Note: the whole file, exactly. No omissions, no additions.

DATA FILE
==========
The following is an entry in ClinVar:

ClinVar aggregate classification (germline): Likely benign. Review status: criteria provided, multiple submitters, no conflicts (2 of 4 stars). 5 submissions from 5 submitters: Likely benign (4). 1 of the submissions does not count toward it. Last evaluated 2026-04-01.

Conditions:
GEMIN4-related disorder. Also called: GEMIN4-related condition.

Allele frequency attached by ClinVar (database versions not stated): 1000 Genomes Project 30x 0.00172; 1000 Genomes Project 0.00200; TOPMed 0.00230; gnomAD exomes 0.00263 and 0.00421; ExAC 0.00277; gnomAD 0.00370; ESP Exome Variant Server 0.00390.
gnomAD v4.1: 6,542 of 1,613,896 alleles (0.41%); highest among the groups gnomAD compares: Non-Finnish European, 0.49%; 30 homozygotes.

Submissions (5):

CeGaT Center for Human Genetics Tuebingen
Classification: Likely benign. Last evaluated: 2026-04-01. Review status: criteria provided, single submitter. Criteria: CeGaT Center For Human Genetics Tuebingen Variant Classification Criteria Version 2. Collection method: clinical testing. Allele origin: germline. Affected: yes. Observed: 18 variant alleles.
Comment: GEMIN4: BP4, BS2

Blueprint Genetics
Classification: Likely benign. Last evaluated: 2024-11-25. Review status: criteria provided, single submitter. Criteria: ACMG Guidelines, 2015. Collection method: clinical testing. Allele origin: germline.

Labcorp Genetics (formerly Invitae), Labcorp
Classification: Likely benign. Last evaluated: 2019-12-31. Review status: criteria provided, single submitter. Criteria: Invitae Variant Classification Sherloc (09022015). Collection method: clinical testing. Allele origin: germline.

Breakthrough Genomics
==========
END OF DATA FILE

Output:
The following is an entry in ClinVar:

ClinVar aggregate classification (germline): Likely benign. Review status: criteria provided, multiple submitters, no conflicts (2 of 4 stars). 5 submissions from 5 submitters: Likely benign (4). 1 of the submissions does not count toward it. Last evaluated 2026-04-01.

Conditions:
GEMIN4-related disorder. Also called: GEMIN4-related condition.

Allele frequency attached by ClinVar (database versions not stated): 1000 Genomes Project 30x 0.00172; 1000 Genomes Project 0.00200; TOPMed 0.00230; gnomAD exomes 0.00263 and 0.00421; ExAC 0.00277; gnomAD 0.00370; ESP Exome Variant Server 0.00390.
gnomAD v4.1: 6,542 of 1,613,896 alleles (0.41%); highest among the groups gnomAD compares: Non-Finnish European, 0.49%; 30 homozygotes.

Submissions (5):

CeGaT Center for Human Genetics Tuebingen
Classification: Likely benign. Last evaluated: 2026-04-01. Review status: criteria provided, single submitter. Criteria: CeGaT Center For Human Genetics Tuebingen Variant Classification Criteria Version 2. Collection method: clinical testing. Allele origin: germline. Affected: yes. Observed: 18 variant alleles.
Comment: GEMIN4: BP4, BS2

Blueprint Genetics
Classification: Likely benign. Last evaluated: 2024-11-25. Review status: criteria provided, single submitter. Criteria: ACMG Guidelines, 2015. Collection method: clinical testing. Allele origin: germline.

Labcorp Genetics (formerly Invitae), Labcorp
Classification: Likely benign. Last evaluated: 2019-12-31. Review status: criteria provided, single submitter. Criteria: Invitae Variant Classification Sherloc (09022015). Collection method: clinical testing. Allele origin: germline.

Breakthrough Genomics